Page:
Spot On Thrifty Mac Pharmacy
With Dick Hodgetts
The University of Georgia graduated two young people and turned them out into the economy in 1975. George Launius had a degree in Pharmacy, and Nancy was trained to be an elementary school teacher. They have come a long way transforming themselves and their business over the past 30 years. Their vision has changed and shaped the business that we know in Madison as Thrifty Mac Drugs. George began his pharmaceutical career in Commerce working for a Thrifty Mac store. The owners expanded into Madison and sent their eager young employee to manage the new business. The potential of the operation convinced George Launius that he wanted to own his own business and he bought out the owners. Thrifty Mac Drug was located where Laughing Moon is now operating.
George had a vision for his business. He wanted clients to enjoy coming into his store. He was convinced that if he offered quick personal service he could grow his business. He and Nancy shared a belief that if they carefully selected employees and had well motivated staff it would translate into satisfied customers. In addition, the business of filling prescriptions is a serious one, so the objective of having an enjoyable business for customers; and the obligation to fill the prescribed medication correctly is a very serious endeavor.
Meanwhile, the business environment was changing. America was moving into the era of big-box retailers. Many independent pharmacies were closing in the face of well-financed and well-promoted chains. So George attempted a variety of new initiatives to bring clients into his downtown Madison pharmacy. He had a Radio Shack retail operation, he rented videos, and he had a one-hour photo processing service, and he delivered to the homes of clients. What he discovered was the added importance of networking with other independent drug stores who tried a variety of approaches and were willing to share their experiences. None of the unique approaches he attempted were ever part of the pharmacy curricula nor did the education department at UGA attempt to indoctrinate Nancy in entrepreneurship.
Early on George was approached by the owner of a local Queen Anne style home who asked them to purchase his stately old home. What was readily apparent was that a drug store operation would not work in a structure that had serious foundation issues. He found a buyer for the home, who dismantled it and moved it to Athens. George and Nancy built on the existing location and the new site allowed them to offer something few competitors had: home medical equipment. His constant networking with other independent owners taught him that if he invested in telephone technology that permitted clients to phone in their orders when the store was closed, he could have a third of his day’s volume on his phone system before he opened. Many older independent drug stores advised against this, arguing that the client needed to talk to the pharmacists in order to maintain their client relationship. It was a leap of faith to invest in technology that was so controversial. He did and it has paid huge dividends.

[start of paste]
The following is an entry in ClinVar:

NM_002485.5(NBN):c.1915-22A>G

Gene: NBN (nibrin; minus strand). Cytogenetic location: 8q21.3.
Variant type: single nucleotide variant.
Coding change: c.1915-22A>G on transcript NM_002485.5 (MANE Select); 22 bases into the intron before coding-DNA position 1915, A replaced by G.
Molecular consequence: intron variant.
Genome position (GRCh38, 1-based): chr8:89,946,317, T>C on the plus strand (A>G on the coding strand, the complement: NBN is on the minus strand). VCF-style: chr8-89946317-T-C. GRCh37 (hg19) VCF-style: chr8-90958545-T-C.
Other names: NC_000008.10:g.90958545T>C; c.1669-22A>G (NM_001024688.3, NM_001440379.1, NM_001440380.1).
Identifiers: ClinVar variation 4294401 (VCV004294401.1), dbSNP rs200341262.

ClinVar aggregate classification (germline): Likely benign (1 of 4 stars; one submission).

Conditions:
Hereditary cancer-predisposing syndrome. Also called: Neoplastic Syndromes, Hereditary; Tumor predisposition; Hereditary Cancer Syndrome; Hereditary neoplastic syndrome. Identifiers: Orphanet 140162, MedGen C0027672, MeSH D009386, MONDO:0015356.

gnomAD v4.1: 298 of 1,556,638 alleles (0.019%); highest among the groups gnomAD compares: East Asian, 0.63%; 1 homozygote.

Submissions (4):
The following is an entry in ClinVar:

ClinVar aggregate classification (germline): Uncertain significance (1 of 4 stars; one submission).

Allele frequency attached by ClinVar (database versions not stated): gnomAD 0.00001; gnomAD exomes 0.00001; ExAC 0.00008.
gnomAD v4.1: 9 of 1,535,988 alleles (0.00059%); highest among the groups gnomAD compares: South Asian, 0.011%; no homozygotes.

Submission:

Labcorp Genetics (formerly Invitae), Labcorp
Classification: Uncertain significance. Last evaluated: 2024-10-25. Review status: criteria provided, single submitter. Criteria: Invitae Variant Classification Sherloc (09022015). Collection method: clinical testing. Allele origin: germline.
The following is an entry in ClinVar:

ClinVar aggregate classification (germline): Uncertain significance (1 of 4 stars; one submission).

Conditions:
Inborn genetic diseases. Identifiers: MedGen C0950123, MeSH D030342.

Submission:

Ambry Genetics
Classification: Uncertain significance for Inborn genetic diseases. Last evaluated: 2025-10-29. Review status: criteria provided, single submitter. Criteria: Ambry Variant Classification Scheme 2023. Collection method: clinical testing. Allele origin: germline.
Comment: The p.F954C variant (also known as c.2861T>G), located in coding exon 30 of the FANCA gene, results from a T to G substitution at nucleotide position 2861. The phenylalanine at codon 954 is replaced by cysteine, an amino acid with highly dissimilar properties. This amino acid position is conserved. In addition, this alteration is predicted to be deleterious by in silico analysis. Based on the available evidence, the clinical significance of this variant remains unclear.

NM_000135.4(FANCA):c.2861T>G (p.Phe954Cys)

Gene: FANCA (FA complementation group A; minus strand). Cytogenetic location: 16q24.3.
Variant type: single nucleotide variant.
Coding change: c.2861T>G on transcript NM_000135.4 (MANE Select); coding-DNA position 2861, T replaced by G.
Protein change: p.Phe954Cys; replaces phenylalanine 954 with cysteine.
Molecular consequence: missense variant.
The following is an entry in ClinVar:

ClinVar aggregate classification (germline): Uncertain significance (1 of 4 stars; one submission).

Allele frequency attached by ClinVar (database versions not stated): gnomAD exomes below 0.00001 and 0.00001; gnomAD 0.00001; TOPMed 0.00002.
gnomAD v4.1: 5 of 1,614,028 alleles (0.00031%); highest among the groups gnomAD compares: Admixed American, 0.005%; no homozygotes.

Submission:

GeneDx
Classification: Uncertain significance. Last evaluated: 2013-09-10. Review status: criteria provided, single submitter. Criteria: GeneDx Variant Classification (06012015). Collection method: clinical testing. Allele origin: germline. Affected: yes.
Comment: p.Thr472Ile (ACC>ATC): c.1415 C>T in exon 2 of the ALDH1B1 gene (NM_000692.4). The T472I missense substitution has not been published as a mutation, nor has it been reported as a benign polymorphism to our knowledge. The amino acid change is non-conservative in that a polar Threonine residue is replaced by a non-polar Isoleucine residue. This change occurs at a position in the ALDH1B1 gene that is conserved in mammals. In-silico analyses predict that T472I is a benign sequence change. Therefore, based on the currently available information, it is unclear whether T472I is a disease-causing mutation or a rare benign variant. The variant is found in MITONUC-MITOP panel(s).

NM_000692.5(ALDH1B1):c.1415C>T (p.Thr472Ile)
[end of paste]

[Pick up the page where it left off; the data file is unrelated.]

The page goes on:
In 2005, George completely changed the front of his store to keep it consistent with the style of downtown Madison firms. This allowed him to offer drive-through service. He created two windows so that customers would not be slowed by someone who had not phoned in a prescription. No one knocks on your door to tell you these types of investments are needed, you have to understand your clients and your community. This is “risk taking” and it is an art more than a science. All the changes he has made have a consistent theme: they made it more convenient to do business with Thrifty Mac Drug and its staff.
George also found that most of the drug store prices were very close to being the same. He salutes Wal-Mart for its marketing genius in making $4 prescriptions identified with their stores, but notes that he meets all those price points at his Thrifty Mac.
Today most of us would be surprised to learn that independent drug stores are making a come-back. Usually they have joined a buying group and get massive discounts just as the big box retailers earn.
George and Nancy are prospering in their downtown location. But, some of it is more than meeting price points. It is clear that clients like to work with George and his staff. They have identified clients who appear to be unhappy and the entire team comes up with an approach to bring a smile to the face of the customer.
In addition, Thrifty Mac’s owners make substantial contributions to the local community. Note the new sign at the Madison- Morgan Cultural Center was a donation from George and Nancy.
What will be the future of Thrifty Mac? One thing is certain: it will change. It may require risk and it might involve listening to other operators who have developed new approaches to the drug business. But the business will be different, count on it.
What strikes me is that the Thrifty Mac Pharmacy owner is far more than a dispenser of medicines. George is part chemist and part Sir Laurence Olivier. He is on stage and his audience comes to him for a prescription to be filled, yes, and part of the healing process is the realization that a smile can be part of improving health.
I don’t think the successes George and Nancy Launius have every day are necessarily the principles taught in school. Yes, he does things by the book, and still he adheres to the concept that people are going to deal with people they like and respect. You can find all that in his store, and in all the changes he introduces.
If you wander around Thrifty Mac Drug you might just fall in love with a Big Green Egg. Let George tell you all about the wonders of grilling and the Big Green Egg, it’s one of his best performances. And just like his prescriptions, it’s sure to make you feel better.